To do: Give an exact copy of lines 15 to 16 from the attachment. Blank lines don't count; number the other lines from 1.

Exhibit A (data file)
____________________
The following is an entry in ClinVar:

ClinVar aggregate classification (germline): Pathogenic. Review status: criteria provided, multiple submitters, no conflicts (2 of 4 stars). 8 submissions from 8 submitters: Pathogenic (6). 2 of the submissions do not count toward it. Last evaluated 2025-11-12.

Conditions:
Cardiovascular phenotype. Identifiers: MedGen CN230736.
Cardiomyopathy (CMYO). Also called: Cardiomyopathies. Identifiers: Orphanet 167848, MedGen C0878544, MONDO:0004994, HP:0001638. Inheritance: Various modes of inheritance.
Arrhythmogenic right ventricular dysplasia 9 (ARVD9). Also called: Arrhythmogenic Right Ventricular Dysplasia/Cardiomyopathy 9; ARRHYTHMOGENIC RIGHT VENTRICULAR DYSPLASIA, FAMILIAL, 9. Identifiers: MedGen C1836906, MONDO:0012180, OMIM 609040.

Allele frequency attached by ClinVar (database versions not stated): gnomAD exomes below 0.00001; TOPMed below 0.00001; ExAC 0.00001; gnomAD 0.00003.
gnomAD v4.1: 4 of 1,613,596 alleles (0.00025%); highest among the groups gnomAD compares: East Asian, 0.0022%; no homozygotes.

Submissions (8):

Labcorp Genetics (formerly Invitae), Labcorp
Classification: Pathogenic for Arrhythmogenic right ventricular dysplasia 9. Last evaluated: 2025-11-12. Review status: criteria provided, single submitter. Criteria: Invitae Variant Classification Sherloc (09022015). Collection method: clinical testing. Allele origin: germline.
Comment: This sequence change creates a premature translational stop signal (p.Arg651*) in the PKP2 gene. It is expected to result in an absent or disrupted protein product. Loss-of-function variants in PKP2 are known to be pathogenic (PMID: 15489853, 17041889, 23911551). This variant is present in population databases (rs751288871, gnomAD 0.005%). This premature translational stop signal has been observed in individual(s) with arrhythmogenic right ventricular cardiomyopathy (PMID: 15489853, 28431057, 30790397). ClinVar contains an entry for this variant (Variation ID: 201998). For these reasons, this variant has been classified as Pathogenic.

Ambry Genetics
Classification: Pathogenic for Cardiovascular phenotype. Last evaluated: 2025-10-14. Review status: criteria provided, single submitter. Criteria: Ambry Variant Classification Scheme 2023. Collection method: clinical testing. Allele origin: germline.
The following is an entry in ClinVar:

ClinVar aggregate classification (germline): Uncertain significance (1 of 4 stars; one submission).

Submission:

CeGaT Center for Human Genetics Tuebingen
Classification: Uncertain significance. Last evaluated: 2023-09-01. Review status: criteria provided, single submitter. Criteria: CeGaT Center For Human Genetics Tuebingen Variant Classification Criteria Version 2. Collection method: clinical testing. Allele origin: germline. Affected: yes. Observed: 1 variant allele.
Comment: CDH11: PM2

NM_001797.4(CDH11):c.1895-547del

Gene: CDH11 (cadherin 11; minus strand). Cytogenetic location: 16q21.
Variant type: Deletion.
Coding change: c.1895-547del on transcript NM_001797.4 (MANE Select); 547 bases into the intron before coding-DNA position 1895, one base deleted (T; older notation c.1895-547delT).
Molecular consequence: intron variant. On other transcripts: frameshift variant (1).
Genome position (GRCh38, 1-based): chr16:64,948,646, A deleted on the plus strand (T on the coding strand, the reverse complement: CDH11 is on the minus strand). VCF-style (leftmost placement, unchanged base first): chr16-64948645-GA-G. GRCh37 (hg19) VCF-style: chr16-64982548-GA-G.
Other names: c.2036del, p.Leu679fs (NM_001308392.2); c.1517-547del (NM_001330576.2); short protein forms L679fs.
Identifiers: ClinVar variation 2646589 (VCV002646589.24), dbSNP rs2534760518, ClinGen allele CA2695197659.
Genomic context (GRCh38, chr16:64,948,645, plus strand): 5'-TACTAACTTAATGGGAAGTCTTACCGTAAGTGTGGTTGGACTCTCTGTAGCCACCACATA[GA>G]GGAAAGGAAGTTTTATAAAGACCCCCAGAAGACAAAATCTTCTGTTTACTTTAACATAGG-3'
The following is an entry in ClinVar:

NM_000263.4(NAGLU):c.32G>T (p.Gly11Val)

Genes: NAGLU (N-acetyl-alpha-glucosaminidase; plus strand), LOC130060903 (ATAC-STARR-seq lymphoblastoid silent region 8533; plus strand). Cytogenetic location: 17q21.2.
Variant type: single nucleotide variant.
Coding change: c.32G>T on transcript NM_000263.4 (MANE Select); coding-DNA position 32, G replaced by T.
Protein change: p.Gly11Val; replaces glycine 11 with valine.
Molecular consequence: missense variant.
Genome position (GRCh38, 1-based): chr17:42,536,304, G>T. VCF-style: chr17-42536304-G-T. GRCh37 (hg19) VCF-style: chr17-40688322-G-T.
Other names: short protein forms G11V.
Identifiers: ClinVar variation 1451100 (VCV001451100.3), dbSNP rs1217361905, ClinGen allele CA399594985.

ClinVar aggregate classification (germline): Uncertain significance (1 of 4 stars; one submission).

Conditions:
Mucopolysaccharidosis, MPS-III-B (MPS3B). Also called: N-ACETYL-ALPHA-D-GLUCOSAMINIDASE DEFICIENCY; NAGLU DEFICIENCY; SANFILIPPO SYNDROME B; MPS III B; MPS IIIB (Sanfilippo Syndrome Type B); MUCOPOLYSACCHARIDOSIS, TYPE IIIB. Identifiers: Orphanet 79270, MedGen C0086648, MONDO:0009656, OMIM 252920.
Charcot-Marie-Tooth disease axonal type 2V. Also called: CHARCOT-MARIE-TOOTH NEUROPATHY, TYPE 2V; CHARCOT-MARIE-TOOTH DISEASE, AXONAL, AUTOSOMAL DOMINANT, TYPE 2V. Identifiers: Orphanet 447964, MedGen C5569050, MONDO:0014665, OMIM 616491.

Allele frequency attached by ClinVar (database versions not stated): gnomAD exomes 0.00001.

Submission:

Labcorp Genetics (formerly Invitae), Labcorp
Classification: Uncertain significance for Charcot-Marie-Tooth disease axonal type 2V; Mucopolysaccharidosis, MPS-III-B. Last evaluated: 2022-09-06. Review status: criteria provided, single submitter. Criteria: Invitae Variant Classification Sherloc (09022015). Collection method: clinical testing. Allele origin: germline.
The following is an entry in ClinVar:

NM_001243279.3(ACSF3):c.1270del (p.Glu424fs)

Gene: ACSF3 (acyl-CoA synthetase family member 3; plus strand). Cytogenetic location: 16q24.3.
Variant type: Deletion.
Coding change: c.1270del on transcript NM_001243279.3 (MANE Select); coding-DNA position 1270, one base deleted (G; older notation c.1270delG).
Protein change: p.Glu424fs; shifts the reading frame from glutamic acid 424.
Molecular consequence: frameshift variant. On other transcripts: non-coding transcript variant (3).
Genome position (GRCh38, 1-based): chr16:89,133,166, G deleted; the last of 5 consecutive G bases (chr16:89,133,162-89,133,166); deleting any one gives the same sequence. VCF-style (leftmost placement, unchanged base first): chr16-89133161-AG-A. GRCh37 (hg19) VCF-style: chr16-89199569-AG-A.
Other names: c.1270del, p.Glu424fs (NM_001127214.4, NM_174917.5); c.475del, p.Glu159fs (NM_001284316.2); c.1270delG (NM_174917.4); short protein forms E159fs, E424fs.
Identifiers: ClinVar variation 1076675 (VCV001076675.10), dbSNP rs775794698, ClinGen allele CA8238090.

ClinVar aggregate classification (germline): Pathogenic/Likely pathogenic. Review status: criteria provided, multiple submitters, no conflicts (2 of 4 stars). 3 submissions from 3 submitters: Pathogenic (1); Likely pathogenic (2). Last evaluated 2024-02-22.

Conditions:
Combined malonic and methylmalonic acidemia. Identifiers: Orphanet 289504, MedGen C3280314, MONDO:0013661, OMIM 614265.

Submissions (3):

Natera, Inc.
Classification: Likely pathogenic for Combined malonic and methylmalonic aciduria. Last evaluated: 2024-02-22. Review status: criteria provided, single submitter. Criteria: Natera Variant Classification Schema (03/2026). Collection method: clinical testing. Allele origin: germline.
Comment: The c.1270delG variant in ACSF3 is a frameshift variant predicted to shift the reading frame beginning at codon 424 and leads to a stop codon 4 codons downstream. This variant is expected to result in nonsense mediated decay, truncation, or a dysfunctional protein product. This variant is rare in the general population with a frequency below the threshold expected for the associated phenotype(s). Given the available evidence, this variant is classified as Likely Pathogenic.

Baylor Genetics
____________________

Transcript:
The following is an entry in ClinVar:

ClinVar aggregate classification (germline): Uncertain significance (1 of 4 stars; one submission).